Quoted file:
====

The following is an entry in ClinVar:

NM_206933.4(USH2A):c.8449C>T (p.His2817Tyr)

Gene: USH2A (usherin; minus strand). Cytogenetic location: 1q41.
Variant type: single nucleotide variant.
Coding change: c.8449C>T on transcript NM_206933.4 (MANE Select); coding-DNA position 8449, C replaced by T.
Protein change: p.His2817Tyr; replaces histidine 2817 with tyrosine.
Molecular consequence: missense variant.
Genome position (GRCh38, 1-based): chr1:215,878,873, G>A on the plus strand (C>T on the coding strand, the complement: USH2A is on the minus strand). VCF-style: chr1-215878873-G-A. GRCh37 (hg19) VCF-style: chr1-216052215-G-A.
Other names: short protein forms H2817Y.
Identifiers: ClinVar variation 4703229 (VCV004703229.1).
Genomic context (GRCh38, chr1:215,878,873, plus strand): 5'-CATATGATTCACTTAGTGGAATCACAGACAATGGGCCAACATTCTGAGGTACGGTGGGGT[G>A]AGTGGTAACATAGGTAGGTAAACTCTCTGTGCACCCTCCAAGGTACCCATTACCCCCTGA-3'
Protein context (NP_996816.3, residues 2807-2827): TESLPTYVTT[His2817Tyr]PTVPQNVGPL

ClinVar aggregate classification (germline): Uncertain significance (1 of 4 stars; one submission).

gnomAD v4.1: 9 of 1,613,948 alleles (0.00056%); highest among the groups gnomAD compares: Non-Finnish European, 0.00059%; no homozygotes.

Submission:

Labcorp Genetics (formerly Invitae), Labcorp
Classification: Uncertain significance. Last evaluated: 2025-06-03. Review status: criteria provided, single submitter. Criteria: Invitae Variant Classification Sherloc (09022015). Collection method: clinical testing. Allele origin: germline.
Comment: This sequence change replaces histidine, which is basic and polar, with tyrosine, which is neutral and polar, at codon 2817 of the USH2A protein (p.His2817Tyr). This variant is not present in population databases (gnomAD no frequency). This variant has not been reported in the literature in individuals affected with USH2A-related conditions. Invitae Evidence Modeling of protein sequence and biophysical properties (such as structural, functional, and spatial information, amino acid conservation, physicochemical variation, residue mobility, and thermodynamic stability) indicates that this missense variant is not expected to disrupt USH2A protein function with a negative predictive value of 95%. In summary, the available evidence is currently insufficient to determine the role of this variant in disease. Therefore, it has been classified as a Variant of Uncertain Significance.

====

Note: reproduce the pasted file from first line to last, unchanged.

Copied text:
The following is an entry in ClinVar:

NM_206933.4(USH2A):c.8449C>T (p.His2817Tyr)

Gene: USH2A (usherin; minus strand). Cytogenetic location: 1q41.
Variant type: single nucleotide variant.
Coding change: c.8449C>T on transcript NM_206933.4 (MANE Select); coding-DNA position 8449, C replaced by T.
Protein change: p.His2817Tyr; replaces histidine 2817 with tyrosine.
Molecular consequence: missense variant.
Genome position (GRCh38, 1-based): chr1:215,878,873, G>A on the plus strand (C>T on the coding strand, the complement: USH2A is on the minus strand). VCF-style: chr1-215878873-G-A. GRCh37 (hg19) VCF-style: chr1-216052215-G-A.
Other names: short protein forms H2817Y.
Identifiers: ClinVar variation 4703229 (VCV004703229.1).
Genomic context (GRCh38, chr1:215,878,873, plus strand): 5'-CATATGATTCACTTAGTGGAATCACAGACAATGGGCCAACATTCTGAGGTACGGTGGGGT[G>A]AGTGGTAACATAGGTAGGTAAACTCTCTGTGCACCCTCCAAGGTACCCATTACCCCCTGA-3'
Protein context (NP_996816.3, residues 2807-2827): TESLPTYVTT[His2817Tyr]PTVPQNVGPL

ClinVar aggregate classification (germline): Uncertain significance (1 of 4 stars; one submission).

gnomAD v4.1: 9 of 1,613,948 alleles (0.00056%); highest among the groups gnomAD compares: Non-Finnish European, 0.00059%; no homozygotes.

Submission:

Labcorp Genetics (formerly Invitae), Labcorp
Classification: Uncertain significance. Last evaluated: 2025-06-03. Review status: criteria provided, single submitter. Criteria: Invitae Variant Classification Sherloc (09022015). Collection method: clinical testing. Allele origin: germline.
Comment: This sequence change replaces histidine, which is basic and polar, with tyrosine, which is neutral and polar, at codon 2817 of the USH2A protein (p.His2817Tyr). This variant is not present in population databases (gnomAD no frequency). This variant has not been reported in the literature in individuals affected with USH2A-related conditions. Invitae Evidence Modeling of protein sequence and biophysical properties (such as structural, functional, and spatial information, amino acid conservation, physicochemical variation, residue mobility, and thermodynamic stability) indicates that this missense variant is not expected to disrupt USH2A protein function with a negative predictive value of 95%. In summary, the available evidence is currently insufficient to determine the role of this variant in disease. Therefore, it has been classified as a Variant of Uncertain Significance.